King Edward VII's Hospital in London today condemned a prank phone call by a radio station that preceded the death of nurse, as her family struggled to come to terms with the tragedy.
In a letter to the Australian radio station 2day FM's parent company, the hospital's chairman Lord Glenarthur said he wanted to "protest" against the "extremely foolish" gag which he branded "truly appalling".
His comments follow the apparent suicide on Friday of nurse Jacintha Saldanha, 46, who was on duty at the hospital when she was duped by DJs Mel Greig and Michael Christian into helping reveal details about the Duchess of Cambridge's health.
Lord Glenarthur said her death was "tragic beyond words".
His letter to Southern Cross Austereo said the immediate consequence of the station's "premeditated and ill-considered actions" led to the "humiliation" of Ms Saldanha and another nurse.
"I appreciate that you cannot undo the damage which has been done but I would urge you to take steps to ensure that such an incident could never be repeated," it added.
A spokesman for the private London hospital, where the pregnant Duchess had been treated for a severe form of morning sickness, said the letter was sent earlier today.
Ms Saldanha was pronounced dead at staff accommodation close to the hospital.
She answered the presenters' call and, believing they were members of the Royal Family, put them through to another nurse who described Kate's condition in detail.
The nurse's devastated family were being comforted by relatives and friends at their terrace home at Greystoke Avenue, Southmead, Bristol.
A friend at the address said Ms Saldanha's partner Benedict Barboza, 49, and their teenage son and daughter, aged 14 and 16, were "very, very shocked and unhappy at the tragedy".
Neighbours in Bristol appeared torn by anger at the DJs combined with shock and sadness for the family.
Some questioned whether there may have been more pressing concerns, unknown as yet, on the mind of the nurse.
"She was a lovely, lovely person who always spoke to you when you saw her in the street," said neighbour Mary Atwell, 56.
"The kids were always polite and well-behaved. The boy often played football on the green outside with his friends. I saw him go off to school yesterday.
"God knows how they must be feeling now. There is a lot of family going in there today."
News of her death led to a huge backlash against the two presenters, Greig and Christian, who broadcast the prank on their Hot30 Countdown show on 2day FM.
They have now been taken off the air while the Sydney-based station has been inundated with complaints.
But Southern Cross Austereo chief executive Rhys Holleran stood by the two DJs and said they were shocked and devastated by news of Ms Saldanha's death.
At a news conference in Melbourne, he said: "This is a tragic event that could not have been reasonably foreseen and we're deeply saddened by it.
"I spoke to both presenters early this morning and it's fair to say they're completely shattered."
Mr Holleran said the pair had been offered counselling, adding: "These people aren't machines, they're human beings. We're all affected by this."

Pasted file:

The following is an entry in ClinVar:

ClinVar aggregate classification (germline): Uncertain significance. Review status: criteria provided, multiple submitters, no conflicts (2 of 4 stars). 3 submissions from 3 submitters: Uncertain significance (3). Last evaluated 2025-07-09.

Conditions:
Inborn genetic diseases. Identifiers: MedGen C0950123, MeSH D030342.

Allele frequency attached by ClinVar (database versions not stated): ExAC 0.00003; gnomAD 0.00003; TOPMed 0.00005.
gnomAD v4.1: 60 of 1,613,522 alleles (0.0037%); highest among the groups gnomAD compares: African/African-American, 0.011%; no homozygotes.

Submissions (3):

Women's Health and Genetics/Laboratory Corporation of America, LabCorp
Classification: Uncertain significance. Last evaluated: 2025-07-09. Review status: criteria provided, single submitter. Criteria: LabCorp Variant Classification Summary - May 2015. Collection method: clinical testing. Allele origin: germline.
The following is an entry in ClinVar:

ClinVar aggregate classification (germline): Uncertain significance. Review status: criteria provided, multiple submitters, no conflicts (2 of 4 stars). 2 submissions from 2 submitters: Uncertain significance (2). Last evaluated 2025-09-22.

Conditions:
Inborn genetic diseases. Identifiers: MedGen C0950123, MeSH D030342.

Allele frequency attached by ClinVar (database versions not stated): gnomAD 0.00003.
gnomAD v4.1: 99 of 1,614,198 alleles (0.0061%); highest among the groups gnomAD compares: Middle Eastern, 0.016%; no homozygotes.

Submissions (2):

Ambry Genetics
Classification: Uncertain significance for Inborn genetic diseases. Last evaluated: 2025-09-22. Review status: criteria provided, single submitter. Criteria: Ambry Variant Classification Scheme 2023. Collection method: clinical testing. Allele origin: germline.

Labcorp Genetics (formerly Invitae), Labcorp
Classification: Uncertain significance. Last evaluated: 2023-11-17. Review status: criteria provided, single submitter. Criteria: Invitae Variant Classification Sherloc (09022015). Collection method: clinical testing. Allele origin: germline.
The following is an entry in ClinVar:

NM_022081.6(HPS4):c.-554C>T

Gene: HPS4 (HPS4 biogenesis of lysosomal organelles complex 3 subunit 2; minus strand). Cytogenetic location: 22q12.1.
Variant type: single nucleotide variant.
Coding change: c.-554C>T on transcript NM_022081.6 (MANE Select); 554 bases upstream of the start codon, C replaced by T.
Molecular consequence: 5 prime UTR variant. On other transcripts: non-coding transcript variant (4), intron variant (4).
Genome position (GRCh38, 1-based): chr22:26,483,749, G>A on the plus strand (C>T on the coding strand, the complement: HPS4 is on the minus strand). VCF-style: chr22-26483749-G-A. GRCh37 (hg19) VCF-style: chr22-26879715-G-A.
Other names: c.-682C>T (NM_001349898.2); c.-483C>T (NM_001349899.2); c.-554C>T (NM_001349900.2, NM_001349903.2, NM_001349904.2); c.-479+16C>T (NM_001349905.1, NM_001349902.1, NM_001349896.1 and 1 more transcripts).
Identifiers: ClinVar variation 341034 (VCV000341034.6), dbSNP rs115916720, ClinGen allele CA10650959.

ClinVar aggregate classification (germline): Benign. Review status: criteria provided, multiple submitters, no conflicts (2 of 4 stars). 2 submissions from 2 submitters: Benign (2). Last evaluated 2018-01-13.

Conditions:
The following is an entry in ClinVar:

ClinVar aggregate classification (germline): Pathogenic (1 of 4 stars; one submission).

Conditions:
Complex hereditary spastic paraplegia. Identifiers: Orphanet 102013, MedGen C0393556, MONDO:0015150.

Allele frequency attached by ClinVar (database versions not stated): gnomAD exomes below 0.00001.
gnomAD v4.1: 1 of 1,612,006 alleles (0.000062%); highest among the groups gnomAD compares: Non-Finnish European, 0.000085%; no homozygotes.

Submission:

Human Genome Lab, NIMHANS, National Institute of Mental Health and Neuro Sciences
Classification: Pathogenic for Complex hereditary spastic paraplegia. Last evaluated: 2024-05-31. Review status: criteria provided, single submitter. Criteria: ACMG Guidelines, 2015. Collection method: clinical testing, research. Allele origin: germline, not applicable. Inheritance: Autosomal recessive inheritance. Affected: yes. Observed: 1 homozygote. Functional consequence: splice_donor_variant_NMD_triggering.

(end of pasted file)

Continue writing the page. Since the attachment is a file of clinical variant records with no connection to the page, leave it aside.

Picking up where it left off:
He would not say who came up with the idea for the call, only that "these things are often done collaboratively".
He said he was confident the station had not broken any laws, noting that prank calls in radio have been happening "for decades".
"They're not just part of one radio station or one network or one country - they're done worldwide," he said.
The company said that, by mutual consent, the hosts would not be returning to their show until further notice.
Greig and Christian, who put on fake English accents and pretended to be the Queen and Prince of Wales, made an initial apology but continued to boast about the stunt, describing it as the "easiest prank call ever made".
A flood of complaints have been made to the Australian Communications and Media Authority, which regulates radio broadcasting. It said it is currently in discussions with the station over the matter.
In a statement last night, Ms Saldanha's family said they were "deeply saddened" by the death and asked for privacy.
They said: "We as a family are deeply saddened by the loss of our beloved Jacintha. We would ask that the media respect our privacy at this difficult time."
The Duke and Duchess of Cambridge have sent their condolences to Ms Saldanha's family.
In a statement on Friday night, St James's Palace said: "The Duke and Duchess of Cambridge are deeply saddened to learn of the death of Jacintha Saldanha.
"Their Royal Highnesses were looked after so wonderfully well at all times by everybody at King Edward VII's Hospital, and their thoughts and prayers are with Jacintha Saldanha's family, friends and colleagues at this very sad time."
The spokesman stressed that they had not complained to the hospital about the hoax call, saying: "On the contrary, we offered our full and heartfelt support to the nurses involved and hospital staff at all times."
A post-mortem examination will take place next week and the death is not being treated as suspicious, Scotland Yard said.
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